Unmanned aircraft or drones are to be used to test water quality in western lakes.
Scientists at Galway-Mayo Institute of Technology (GMIT) believe drones may extend the range and quality of testing while reducing labour costs and avoiding safety issues on more exposed and inaccessible waterways.
Principal investigator Dr Heather Lally of GMIT says that application of drone technology to monitor the environment has "really taken off" over the last few years in other countries.
They are already proving useful for emergency response and searches
The GMIT Marine and Freshwater Research Centre has secured €132,000 in funding from the Environmental Protection Agency (EPA) for the project as part of its lake-monitoring programme.
Ireland is obliged to monitor the health of its inland waterways under the EU Water Framework Directive.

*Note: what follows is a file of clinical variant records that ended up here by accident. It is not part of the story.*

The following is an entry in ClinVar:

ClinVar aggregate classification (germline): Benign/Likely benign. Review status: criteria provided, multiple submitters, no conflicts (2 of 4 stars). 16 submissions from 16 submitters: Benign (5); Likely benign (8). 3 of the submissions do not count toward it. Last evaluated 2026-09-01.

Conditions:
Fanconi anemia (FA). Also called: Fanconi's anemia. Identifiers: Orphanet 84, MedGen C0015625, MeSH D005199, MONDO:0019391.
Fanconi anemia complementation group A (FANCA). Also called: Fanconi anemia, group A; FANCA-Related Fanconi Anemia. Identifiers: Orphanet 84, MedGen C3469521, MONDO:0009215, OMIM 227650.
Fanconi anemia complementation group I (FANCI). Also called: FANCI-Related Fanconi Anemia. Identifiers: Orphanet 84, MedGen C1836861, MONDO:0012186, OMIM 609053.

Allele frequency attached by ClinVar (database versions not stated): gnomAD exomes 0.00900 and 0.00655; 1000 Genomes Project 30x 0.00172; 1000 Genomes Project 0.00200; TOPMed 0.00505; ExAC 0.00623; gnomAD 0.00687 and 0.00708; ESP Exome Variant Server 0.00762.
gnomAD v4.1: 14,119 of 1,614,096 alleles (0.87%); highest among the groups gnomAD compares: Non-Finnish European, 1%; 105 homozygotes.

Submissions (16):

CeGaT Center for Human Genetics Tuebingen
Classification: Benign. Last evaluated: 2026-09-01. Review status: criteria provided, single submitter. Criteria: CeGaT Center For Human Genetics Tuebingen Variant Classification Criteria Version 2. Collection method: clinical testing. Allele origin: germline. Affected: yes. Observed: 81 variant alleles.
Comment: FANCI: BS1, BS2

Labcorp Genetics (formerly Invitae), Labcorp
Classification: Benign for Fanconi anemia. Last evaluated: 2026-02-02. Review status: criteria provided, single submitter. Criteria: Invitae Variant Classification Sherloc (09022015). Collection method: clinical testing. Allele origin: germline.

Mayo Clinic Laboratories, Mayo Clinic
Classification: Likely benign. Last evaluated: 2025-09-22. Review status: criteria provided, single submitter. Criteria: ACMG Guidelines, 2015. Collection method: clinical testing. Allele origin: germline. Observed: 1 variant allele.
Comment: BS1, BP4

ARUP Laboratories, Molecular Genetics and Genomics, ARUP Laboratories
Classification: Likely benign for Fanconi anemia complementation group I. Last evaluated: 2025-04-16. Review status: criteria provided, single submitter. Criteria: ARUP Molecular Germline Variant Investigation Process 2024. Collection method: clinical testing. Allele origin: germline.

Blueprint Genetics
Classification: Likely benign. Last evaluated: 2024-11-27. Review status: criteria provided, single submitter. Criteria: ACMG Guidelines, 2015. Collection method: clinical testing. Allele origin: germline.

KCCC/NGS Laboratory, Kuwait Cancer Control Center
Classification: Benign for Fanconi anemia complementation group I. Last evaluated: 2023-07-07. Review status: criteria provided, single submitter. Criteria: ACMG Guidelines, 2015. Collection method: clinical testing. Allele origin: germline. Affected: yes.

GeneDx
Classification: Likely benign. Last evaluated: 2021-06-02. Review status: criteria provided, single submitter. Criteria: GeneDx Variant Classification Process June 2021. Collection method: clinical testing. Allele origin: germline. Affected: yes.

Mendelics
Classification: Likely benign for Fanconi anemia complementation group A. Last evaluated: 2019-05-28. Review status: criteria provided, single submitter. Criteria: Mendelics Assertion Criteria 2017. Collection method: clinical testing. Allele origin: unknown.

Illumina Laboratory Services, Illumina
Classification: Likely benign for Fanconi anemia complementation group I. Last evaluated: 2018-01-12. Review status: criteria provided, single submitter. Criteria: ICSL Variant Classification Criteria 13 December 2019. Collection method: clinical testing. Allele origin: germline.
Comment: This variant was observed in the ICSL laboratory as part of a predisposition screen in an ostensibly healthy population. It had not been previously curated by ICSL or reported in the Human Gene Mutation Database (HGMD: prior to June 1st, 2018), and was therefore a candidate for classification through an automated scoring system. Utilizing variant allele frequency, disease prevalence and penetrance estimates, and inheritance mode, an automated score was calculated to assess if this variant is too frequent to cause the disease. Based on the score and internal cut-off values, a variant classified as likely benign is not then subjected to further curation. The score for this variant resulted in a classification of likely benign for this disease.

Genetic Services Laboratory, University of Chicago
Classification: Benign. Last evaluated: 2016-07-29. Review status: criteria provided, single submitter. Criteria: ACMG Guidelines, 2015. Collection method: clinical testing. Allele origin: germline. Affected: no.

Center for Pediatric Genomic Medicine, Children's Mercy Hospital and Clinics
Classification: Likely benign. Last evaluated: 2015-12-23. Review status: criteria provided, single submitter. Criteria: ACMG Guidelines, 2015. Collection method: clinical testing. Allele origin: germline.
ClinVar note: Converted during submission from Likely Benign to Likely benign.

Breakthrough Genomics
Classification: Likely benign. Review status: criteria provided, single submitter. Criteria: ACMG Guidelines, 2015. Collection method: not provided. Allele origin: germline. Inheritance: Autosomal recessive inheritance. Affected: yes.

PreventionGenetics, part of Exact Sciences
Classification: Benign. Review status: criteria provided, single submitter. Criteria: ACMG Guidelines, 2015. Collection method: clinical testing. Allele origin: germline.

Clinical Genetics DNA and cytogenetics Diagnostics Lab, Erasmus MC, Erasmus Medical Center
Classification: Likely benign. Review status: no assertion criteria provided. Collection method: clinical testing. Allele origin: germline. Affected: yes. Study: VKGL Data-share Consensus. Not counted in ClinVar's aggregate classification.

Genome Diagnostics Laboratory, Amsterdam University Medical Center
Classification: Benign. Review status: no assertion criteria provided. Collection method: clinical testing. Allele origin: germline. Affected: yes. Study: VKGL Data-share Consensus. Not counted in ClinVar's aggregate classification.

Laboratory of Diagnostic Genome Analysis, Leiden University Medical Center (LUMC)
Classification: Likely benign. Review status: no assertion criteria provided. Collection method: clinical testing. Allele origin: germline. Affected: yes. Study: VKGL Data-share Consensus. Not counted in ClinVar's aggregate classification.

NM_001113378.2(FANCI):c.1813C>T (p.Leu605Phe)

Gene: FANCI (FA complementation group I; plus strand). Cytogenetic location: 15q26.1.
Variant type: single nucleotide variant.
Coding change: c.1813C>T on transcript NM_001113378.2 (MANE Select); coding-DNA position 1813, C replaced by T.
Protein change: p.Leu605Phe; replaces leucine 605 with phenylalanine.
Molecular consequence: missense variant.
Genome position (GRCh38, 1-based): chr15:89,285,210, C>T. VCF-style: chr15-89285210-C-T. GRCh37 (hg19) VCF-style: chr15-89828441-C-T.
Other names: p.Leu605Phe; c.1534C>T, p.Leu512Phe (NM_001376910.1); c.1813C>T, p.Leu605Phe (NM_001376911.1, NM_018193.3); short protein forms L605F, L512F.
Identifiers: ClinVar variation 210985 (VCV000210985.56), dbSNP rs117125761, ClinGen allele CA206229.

Water chemistry scientists will work with lake biologists, engineers and licensed drone pilots on the two-year project.
Dr Rick Officer, GMIT vice president for research and innovation, said the centre had already begun using drones for environmental monitoring but that this would be the first research of its type on water quality sampling.
The GMIT researchers will be assisted by industry partners Model Heli Services (MHS), a family run enterprise based in Ennis, Co Clare, and Prof Olaf Jensen of Rutgers University in New York State. He uses drones to monitor river and lake habitats in North America and Mongolia.
The project will involve installing separate communication technologies on drones, with transmission of “real-time underwater camera images and data” to flight operators.
Use of drones in Ireland is licensed and regulated by the Irish Aviation Authority, and registration with it is mandatory for all drones over 1kg in weight.
GMIT said all members of its research team have successfully completed drone flight school training; industry partners MHS are fully licensed to operate drones up to 25kg in mass.